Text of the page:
Boston Herald, October 2021
Tristan Thompson was trying to be polite, all things considered. In the unhealed wound that is Boston’s historically toxic mix of race and sports, truth escapes from even the most well-intentioned smile, like the one worn by Thompson a day after his good friend and former Cleveland teammate, Kyrie Irving, lit the River Charles on fire. “The whole world knows it,” the Nets star had summed up about the city’s tarnished reputation, and expressed an impossible hope the crowd would leave him alone — leave the subtle racism at home, please. He had once told these same former adorers he wanted No. 11 hung from the rafters, before changing his mind.
Irving was about to play his first game in front of a TD Garden crowd — the first near-capacity gathering of the season — since joining the Nets. They booed and screamed the usual crude chants in his absence during Nets visits, and that was nothing compared to what they had stored up for his return.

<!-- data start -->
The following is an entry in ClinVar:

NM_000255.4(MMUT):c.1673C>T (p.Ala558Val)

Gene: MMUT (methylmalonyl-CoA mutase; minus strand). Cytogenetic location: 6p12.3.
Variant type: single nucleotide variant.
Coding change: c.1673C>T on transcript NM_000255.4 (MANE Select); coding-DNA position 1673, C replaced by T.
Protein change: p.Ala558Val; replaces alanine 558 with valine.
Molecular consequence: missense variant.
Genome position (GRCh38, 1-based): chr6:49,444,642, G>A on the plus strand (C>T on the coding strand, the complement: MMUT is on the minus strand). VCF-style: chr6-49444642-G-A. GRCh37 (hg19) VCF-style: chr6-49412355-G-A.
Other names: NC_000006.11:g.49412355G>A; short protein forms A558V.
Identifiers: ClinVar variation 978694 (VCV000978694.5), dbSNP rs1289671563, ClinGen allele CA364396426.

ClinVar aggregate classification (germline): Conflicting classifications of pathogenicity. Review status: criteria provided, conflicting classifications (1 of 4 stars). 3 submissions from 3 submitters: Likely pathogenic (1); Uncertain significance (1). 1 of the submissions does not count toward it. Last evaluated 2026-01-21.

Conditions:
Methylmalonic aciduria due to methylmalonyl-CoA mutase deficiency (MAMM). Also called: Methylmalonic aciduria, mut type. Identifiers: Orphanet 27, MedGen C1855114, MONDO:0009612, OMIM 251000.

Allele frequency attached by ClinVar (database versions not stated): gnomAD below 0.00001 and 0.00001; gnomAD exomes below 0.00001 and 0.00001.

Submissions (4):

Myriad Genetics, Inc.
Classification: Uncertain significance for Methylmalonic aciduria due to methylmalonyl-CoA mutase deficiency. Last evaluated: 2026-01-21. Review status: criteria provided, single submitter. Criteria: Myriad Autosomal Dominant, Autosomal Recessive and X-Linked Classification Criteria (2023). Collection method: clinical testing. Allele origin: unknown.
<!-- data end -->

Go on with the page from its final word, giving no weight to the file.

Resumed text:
So Thompson got caught in the middle. Where and when does passion for one’s team cross the line into racist hate? “I mean, I think that’s what makes Boston fans special, not the racism part, but the part that they’re very into the game and they want to be the sixth man on the court with how they can get under our skin and taunt us and try to do that,” Thompson said.